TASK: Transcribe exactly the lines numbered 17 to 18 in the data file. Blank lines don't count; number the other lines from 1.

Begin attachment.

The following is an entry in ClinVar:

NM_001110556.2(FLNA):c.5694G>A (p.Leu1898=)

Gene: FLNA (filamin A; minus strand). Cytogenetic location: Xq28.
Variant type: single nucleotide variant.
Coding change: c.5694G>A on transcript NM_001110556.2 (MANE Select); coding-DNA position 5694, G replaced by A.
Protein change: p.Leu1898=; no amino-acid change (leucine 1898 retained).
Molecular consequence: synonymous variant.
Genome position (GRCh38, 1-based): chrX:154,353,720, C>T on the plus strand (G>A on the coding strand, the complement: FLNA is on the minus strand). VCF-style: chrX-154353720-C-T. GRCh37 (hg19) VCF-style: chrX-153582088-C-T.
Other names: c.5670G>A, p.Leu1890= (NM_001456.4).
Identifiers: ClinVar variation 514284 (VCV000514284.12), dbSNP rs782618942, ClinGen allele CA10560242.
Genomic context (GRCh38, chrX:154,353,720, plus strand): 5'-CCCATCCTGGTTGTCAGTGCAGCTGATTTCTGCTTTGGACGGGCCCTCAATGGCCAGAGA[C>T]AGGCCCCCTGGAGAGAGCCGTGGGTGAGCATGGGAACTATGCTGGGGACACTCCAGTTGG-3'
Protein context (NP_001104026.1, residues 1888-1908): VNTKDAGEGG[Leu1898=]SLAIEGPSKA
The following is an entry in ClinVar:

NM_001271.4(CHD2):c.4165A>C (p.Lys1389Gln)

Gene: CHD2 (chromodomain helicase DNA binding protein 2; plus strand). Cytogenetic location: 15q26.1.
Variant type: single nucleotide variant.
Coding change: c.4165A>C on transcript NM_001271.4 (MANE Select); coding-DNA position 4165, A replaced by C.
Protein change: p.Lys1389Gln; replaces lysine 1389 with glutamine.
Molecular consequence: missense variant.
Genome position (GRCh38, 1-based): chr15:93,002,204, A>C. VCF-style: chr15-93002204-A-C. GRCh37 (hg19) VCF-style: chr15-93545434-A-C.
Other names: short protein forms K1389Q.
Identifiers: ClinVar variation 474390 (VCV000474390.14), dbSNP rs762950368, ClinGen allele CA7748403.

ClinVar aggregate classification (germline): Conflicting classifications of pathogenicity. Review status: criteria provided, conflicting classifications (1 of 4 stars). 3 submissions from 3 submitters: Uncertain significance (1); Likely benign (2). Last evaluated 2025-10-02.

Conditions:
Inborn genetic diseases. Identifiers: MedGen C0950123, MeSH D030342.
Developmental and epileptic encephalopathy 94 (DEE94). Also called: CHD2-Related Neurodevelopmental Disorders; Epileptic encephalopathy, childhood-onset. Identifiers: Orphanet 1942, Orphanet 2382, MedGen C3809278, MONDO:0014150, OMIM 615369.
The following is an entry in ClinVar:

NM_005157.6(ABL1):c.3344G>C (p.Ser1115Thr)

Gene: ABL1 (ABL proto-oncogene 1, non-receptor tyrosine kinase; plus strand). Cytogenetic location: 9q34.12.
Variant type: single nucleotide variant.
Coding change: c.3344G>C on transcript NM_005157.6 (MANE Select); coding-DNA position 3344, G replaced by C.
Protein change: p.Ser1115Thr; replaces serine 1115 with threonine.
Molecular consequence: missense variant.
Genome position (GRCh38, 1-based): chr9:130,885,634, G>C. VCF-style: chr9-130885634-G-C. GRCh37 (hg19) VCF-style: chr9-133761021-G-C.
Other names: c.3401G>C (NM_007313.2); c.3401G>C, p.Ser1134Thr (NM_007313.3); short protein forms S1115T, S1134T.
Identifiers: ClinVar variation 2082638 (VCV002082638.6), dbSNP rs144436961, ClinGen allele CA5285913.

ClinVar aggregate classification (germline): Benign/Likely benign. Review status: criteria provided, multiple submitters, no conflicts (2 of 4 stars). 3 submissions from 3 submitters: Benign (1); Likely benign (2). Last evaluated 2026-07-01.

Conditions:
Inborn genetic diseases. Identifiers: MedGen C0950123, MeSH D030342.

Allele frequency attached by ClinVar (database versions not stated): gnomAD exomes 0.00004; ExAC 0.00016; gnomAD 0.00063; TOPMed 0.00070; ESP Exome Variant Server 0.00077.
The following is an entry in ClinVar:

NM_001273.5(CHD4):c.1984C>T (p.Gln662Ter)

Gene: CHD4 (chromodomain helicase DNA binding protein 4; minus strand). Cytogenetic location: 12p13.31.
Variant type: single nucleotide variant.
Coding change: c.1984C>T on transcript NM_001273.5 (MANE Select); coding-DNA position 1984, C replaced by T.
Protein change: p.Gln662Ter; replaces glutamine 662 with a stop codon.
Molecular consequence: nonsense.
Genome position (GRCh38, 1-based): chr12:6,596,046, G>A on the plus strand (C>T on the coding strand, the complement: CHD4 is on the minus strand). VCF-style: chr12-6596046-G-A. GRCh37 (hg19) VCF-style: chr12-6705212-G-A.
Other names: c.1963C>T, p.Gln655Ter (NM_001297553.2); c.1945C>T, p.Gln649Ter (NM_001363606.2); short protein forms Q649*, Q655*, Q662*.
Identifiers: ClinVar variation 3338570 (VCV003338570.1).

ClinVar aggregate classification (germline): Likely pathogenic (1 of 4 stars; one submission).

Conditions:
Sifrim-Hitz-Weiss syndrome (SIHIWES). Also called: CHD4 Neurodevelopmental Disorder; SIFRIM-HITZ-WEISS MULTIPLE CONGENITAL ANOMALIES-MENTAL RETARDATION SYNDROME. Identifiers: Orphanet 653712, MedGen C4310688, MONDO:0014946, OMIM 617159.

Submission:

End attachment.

Coding change: c.4165A>C on transcript NM_001271.4 (MANE Select); coding-DNA position 4165, A replaced by C.
Protein change: p.Lys1389Gln; replaces lysine 1389 with glutamine.